[UK] A cyclist who studies manhole covers and a snorkler who swims with sharks helped to make a lively night livelier as Newcastle University’s Master of Fine Art exhibition opened to the public.
The absorbing work by students on the two-year postgraduate course is on show until early next month at the Hatton Gallery.
Alex Charrington’s exhibition of mixed media works on paper is the first you will see in the main gallery. All geometric shapes and muted colours, it glories in the name Sigils of the Staveley Warriors.
A Newcastle University fine art graduate who returned to do the MFA course, Alex is well established in the city with a base at Cobalt Studios in the Ouseburn Valley.
A ‘sigil’, he explained, is a magic symbol. This had come to mind when he whizzed over the drain covers made by a firm called Stanton & Staveley.
“They’ve got the word ‘warrior’ written on them but they also look like tribal patterns, possibly Aztec. I’ve been cycling over them for years. The geometry of them also reminds me of the modernist abstract artists such as Bridget Riley and Victor Pasmore – so you’ve got this artistic significance and this ethnographic significance.
“I thought they looked exotic, as if they’re from a lost world. For me they’re like little time warp things.”
They might also help Alex to his MFA degree.
Downstairs you will find Nigel Morgan’s installation involving a wooden construction and piles of rubble. It is called Hiraeth which is a Welsh word meaning a wistful longing for an imagined or unattainable landscape.
Upstairs is Soonwon Hwang’s Into the Emptiness. “What do you think of as emptiness?” challenged the affable South Korean artist. Not quite like this, I replied… not as beautiful.
This, he explained, was the outer expression of what was inside his head. He added that it was ironic and that it had taken him two months to produce and hang the roughly 20,000 skeletal leaves that make up the fagile installation.
From leaves to feathers describes the journey from Soonwon Hwang’s installation to Sarah Dunn’s.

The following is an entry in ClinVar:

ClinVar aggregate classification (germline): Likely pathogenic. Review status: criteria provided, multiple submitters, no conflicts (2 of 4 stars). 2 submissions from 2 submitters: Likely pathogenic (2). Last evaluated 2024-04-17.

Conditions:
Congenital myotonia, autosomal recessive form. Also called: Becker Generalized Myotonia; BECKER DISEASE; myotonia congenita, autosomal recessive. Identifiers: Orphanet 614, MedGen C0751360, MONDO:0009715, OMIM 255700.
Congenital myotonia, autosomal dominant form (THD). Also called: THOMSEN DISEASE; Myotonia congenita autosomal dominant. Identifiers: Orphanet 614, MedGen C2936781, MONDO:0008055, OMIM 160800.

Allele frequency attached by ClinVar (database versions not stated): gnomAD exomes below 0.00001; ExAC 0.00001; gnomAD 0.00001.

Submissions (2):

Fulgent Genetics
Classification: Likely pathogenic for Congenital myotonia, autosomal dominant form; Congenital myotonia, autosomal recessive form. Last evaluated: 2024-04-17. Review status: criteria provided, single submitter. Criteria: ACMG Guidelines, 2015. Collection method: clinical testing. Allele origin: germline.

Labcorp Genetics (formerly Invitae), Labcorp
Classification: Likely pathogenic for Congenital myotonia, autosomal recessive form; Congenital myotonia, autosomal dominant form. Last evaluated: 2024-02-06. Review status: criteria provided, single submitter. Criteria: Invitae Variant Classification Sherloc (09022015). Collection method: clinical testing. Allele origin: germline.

Between Fear and Mother Love is a room full of bird-related objects including a Reader’s Digest bird book which I used to love when I was a child.
People were carefully picking their way around books and other artfully arranged objects. Along one wall a sequence of enlarged images shows the development of a chick inside an egg.
Digory Kirke, a kinetic sculpture by Paul Martin Hughes, is a jolly but noisy affair, a mechanically-driven dancing wardrobe inspired by an investigation of the childhood imagination.
Narnia fans will know that Digory Kirke owns the house (and the wardrobe) in CS Lewis’s novel The Lion, The Witch and the Wardrobe which provides entry into the magical kingdon for Peter, Susan, Edmund and Lucy.
Yein Son’s work takes up a couple of linked studios. Chasing the Light is a large work taking up one entire wall and comprising a white board studded with nails linked by silver string.
Nocture 3.12 conists of hanging fabrics inked over in shades of grey.
“My work is the trace left by my responses, experimental yet respectful, to this space in this time in this place,” she explains.
“Chasing the Light is like a race for drawing the shapes and lines of the light coming through the windows into the space every moment in a day. I chase and tracing the silver lining of the sunlight.”